Business Overview

This is a top-rated, family-owned, bakery in operation since 1988 and it was recently selected as one of the Top 50 Wedding Bakeries in the United States by The Daily Meal.
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All of the goods are handcrafted, baked and served with a side of love. The bakery specializes in creating amazingly delicious, yet affordable, cakes with a passion to add a little magic to any special occasion.

In addition to wedding cakes, the bakery offers:
• Birthday & Special Occasion Cakes…custom-designed to fit individual needs.
• Delicious Bundt Cakes at any time…every year, thousands of Bundt Cakes are shipped all over the United States.
• Fresh Daily Cakes, Cupcakes and Desserts…ready to go from the display case.

One thing is certain — you have not lived until you have tasted one of these cakes!

Financial

  • Asking Price: $265,358
  • Cash Flow: $106,143
  • Gross Revenue: $363,800
  • EBITDA: N/A
  • FF&E: $75,000
  • Inventory: N/A
  • Inventory Included: N/A
  • Established: 1988

Detailed Information

  • Property Owned or Leased:N/A
  • Property Included:N/A
  • Building Square Footage:N/A
  • Lot Size:N/A
  • Total Number of Employees:7
  • Furniture, Fixtures and Equipment:N/A
Is Support & Training Included:

2 weeks

Purpose For Selling:

retirement

Additional Info

The company was established in 1988, making the business 34 years old.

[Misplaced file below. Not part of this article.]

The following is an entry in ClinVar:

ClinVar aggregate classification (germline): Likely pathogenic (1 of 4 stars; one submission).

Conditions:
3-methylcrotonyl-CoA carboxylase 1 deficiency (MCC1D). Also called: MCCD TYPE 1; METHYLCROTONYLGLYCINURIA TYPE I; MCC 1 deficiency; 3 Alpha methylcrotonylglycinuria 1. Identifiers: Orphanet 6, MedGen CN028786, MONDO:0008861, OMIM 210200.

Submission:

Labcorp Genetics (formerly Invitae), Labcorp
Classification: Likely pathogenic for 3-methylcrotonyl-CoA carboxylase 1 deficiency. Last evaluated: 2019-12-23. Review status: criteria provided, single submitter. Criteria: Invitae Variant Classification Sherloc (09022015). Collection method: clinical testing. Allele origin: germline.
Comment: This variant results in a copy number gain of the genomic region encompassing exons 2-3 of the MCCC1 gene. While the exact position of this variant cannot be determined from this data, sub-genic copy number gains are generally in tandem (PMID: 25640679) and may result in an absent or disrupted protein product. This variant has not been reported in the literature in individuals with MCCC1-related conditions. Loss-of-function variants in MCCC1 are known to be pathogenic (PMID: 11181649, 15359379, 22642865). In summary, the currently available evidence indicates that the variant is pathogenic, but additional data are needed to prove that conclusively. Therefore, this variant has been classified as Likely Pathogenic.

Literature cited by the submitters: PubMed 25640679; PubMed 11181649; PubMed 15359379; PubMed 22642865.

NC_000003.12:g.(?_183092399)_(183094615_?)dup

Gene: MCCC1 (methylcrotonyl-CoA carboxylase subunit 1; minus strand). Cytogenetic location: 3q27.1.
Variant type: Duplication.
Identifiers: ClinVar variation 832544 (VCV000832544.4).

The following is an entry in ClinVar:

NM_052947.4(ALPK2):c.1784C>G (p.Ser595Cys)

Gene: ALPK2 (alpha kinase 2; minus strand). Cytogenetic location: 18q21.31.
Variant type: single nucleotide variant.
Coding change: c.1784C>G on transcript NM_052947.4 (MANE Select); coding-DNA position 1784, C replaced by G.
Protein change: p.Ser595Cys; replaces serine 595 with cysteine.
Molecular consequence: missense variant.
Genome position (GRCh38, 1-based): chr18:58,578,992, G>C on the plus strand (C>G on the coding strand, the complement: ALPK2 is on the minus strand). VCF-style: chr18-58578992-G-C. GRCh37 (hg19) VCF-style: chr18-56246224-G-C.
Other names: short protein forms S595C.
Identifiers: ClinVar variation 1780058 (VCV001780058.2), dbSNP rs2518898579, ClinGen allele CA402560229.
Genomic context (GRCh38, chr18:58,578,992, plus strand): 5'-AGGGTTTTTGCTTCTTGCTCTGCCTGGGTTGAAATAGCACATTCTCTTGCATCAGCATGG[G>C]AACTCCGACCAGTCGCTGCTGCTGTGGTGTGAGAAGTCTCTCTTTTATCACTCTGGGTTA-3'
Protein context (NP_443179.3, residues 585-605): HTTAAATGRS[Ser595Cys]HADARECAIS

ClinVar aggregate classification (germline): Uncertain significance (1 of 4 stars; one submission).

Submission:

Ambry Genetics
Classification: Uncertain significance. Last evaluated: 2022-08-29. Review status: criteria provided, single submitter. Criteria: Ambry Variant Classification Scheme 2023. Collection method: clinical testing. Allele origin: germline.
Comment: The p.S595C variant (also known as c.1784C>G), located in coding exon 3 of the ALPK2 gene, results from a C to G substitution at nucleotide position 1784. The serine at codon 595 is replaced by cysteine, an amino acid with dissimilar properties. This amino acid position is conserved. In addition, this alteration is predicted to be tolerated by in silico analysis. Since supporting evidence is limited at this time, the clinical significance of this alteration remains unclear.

Why is the Current Owner Selling The Business?

There are all kinds of reasons why individuals resolve to sell operating businesses. Nonetheless, the real reason and the one they say to you may be 2 completely different things. As an example, they may state "I have too many various commitments" or "I am retiring". For numerous sellers, these factors are valid. But, for some, these might just be excuses to try to hide the reality of altering demographics, increased competitors, current decrease in earnings, or an array of other factors. This is why it is very essential that you not count completely on a vendor's word, yet rather, use the seller's answer together with your overall due diligence. This will paint a more practical image of the business's current circumstance.

Existing Debts and Future Obligations

If the existing business is in debt, which many businesses are, then you will certainly need to consider this when valuating/preparing your deal. Numerous operating businesses finance loans so as to cover points such as inventory, payroll, accounts payable, etc. Keep in mind that in some cases this can indicate that profit margins are too small. Lots of businesses come under a revolving door of taking on debt as a way to pay back various other loans. In addition to debts, there may also be future obligations to think about. There may be an outstanding lease on tools or the building where the business resides. The business might have existing contracts with suppliers that need to be fulfilled or might result in fines if terminated early.

Understanding the Customer Base, Competition and Area Demographics

How do companies in the area draw in brand-new consumers? Many times, companies have repeat consumers, which create the core of their daily earnings. Specific elements such as brand-new competitors sprouting up around the location, roadway construction, and staff turnover can affect repeat clients and adversely impact future earnings. One vital thing to take into consideration is the location of the business. Is it in an extremely trafficked shopping center, or is it concealed from the highway? Clearly, the more individuals that see the business regularly, the better the possibility to develop a returning consumer base. A last idea is the general area demographics. Is the business situated in a largely inhabited city, or is it located on the edge of town? Exactly how might the neighborhood median household earnings influence future income prospects?